Note: Dobson first met the Sitwells in 1919 as they were near neighbours in Chelsea and they had just arranged an important exhibition of Modern French Art at the Mansard Gallery featuring works by Modigliani amongst others. In 1921 Sir Osbert Sitwell commissioned a portrait bust from Dobson and he went for sittings at his house in Manresa Road, Chelsea nearly every day for three months. The result was the highly acclaimed polished brass head now in the collection of the National Portrait Gallery, London. Just at the time of these sittings, Osbert's sister, Edith, and their lodger William Walton were planning the musical entertainment Facade. In fact, Dobson subsequently provided the backdrop for Facade. T. E. Lawrence regarded the brass head of Sitwell a brilliant work; 'the finest portrait bust of modern times...appropriate, authentic and magnificent in my eyes, I think it's his finest piece of portraiture and in addition it's as loud as the massed band of the Guards.'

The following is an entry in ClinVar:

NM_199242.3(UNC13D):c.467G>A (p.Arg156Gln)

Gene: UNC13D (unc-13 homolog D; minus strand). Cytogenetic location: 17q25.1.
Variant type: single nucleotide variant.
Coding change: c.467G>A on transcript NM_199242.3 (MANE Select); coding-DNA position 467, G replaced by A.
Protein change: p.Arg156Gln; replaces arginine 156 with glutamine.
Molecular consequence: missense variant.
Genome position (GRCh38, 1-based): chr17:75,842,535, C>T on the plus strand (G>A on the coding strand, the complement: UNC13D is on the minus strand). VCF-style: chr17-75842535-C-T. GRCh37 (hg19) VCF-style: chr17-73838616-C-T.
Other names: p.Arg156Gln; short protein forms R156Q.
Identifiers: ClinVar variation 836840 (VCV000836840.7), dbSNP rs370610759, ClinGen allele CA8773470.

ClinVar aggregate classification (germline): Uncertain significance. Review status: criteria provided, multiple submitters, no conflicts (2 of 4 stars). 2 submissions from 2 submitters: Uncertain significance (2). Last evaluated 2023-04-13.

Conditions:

The present work is a rare survivor from a number of drawings made by Dobson during the many sittings for the bust. Much of Dobson's early work was destroyed during the Blitz when his Manresa Road studio was bombed. Stylistically the drawing echoes the influence of Wyndham Lewis and the Vorticists, the oil pastel drawings of Gaudier-Brzeska, and indeed Modigliani whose work Dobson came to know through the Sitwells.